Kevin Trenberth Was Correct – “We Do Not Have Reliable Or Regional Predictions Of Climate”

There is a very large, well-funded research community (by the NSF and others) developing impact studies for decades from now based on multi-decadal global climate model predictions, often dynamically or statistically downscaled to reigons and local areas. However, as I have posted and published on numerous times, this is a scientifically fatally flawed approach; e.g. see

Pielke Sr., R.A., and R.L. Wilby, 2012: Regional climate downscaling – what’s the point? Eos Forum, 93, No. 5, 52-53, doi:10.1029/2012EO050008

In that article, we list a set of reasons that regional  downscaling of multi-decadal are not skillful, and, that [at best]

“It is therefore inappropriate to present …. multi-decadal climate prediction….results to the impacts community as reflecting more than a subset of possible future climate risks.”

I have interesting company in such a conclusion [at least unless he has changed his mind since 2007]. In my post

Comment on the Nature Weblog By Kevin Trenberth Entitled “Predictions of climate”

I reported on an essay that Kevin Trenberth wrote for Nature entitled

Predictions of climate

In this essay, Kevin wrote

“…..we do not have reliable or regional predictions of climate.”

In this post, I am summarizing conclusions from several peer-reviewed publications that show that Kevin Trenberth, on this issue, is correct. The significance is that multi-decadal regional impact studies, based on predictions of changes in climate statistics, are not only a waste of time and money, but are misleading policymakers.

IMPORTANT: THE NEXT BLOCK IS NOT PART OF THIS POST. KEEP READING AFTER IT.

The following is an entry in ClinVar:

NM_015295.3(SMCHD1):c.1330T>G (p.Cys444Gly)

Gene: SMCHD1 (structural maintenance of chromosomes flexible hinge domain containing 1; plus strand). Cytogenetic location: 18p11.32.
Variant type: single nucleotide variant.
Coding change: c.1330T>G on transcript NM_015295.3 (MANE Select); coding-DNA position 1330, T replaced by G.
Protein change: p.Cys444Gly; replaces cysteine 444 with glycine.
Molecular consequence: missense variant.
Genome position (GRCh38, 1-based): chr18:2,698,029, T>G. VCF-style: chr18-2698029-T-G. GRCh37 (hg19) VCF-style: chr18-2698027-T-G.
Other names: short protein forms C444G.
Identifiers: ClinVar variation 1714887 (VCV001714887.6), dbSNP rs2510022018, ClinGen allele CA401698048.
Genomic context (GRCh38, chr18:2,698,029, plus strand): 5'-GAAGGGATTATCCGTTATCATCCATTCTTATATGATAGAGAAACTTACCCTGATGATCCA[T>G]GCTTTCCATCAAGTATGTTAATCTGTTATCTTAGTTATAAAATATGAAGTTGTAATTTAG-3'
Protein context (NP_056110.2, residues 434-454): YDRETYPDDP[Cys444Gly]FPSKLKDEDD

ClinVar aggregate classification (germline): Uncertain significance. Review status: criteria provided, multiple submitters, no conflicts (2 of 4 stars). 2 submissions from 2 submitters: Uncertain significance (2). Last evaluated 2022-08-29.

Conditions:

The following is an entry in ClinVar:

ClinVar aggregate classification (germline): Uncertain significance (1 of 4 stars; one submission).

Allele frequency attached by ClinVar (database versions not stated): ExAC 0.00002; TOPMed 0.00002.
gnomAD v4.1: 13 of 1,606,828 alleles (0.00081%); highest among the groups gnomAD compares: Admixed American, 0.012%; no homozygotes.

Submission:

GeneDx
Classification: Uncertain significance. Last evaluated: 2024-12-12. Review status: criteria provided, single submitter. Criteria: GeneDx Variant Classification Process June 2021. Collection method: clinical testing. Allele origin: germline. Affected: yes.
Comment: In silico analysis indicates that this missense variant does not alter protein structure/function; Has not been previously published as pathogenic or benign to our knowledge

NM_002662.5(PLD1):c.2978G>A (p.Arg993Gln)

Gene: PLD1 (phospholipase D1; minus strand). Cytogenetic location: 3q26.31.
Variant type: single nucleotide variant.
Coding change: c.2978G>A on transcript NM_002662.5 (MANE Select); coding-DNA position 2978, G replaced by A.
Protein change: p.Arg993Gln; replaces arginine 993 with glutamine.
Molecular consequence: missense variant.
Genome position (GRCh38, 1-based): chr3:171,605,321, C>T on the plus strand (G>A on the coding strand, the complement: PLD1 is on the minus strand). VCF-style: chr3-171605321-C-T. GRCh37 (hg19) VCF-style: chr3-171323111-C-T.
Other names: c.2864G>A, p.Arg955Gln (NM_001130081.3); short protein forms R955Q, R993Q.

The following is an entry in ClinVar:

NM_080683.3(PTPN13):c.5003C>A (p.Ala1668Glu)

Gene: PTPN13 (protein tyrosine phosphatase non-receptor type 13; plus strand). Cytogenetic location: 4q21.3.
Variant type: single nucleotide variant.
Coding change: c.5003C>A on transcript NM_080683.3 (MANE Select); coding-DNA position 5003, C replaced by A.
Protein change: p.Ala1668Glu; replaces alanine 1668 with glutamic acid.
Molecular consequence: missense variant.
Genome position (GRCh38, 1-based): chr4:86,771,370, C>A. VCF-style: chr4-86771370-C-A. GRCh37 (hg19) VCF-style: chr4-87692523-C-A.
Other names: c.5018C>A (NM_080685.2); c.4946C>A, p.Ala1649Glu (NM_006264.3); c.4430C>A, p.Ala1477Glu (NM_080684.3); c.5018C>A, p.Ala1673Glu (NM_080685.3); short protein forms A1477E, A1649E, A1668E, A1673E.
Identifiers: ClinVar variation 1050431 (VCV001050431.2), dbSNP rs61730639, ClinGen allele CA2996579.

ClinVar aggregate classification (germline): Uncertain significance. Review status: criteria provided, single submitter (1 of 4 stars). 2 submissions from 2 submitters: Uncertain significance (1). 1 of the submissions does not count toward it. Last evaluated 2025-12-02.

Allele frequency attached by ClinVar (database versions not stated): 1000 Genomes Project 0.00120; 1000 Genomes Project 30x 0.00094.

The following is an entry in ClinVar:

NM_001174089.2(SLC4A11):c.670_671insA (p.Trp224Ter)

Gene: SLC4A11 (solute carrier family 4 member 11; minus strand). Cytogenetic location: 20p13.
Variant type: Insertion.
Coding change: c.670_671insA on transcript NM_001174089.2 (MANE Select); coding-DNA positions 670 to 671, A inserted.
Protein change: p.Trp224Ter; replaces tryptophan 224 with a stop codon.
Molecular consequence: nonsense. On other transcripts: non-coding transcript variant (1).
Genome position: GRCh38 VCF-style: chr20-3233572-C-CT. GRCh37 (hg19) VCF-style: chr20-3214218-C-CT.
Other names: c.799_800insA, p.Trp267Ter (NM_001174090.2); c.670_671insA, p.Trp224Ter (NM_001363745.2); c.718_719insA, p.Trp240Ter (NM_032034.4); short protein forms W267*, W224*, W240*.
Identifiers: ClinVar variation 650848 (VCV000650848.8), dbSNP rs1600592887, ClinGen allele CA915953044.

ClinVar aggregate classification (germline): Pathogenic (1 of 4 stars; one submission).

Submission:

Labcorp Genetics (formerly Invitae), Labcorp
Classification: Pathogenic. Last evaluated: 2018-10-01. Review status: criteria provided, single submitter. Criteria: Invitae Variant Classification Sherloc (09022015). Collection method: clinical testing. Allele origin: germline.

Following are extracts from the peer-reviewed papers:

1. Fyfe, J. C., W. J. Merryfield, V. Kharin, G. J. Boer, W.-S. Lee, and K. von Salzen (2011), Skillful predictions of decadal trends in global mean surface temperature,  Geophys. Res. Lett.,38, L22801, doi:10.1029/2011GL049508

who concluded that

 “….for longer term decadal hindcasts a linear trend correction may be required if the model does not reproduce long-term trends. For this reason, we correct for systematic long-term trend biases.”

2. Xu, Zhongfeng and Zong-Liang Yang, 2012: An improved dynamical downscaling method with GCM bias corrections and its validation with 30 years of climate simulations. Journal of Climate 2012 doi:

who find that without tuning from real world observations, the model predictions are in significant error. For example, they found that

 “…the traditional dynamic downscaling (TDD) [i.e. without tuning) overestimates precipitation by 0.5-1.5 mm d-1…..The 2-year return level of summer daily maximum temperature simulated by the TDD is underestimated by 2-6°C over the central United States-Canada region.”

3. van Oldenborgh, G.J., F.J. Doblas-Reyes, B. Wouters, W. Hazeleger (2012): Decadal prediction skill in a multi-model ensemble. Clim.Dyn. doi:10.1007/s00382-012-1313-4

who report quite limited predictive skill in two regions of the oceans on the decadal time period, but no regional skill elsewhere,  when they conclude that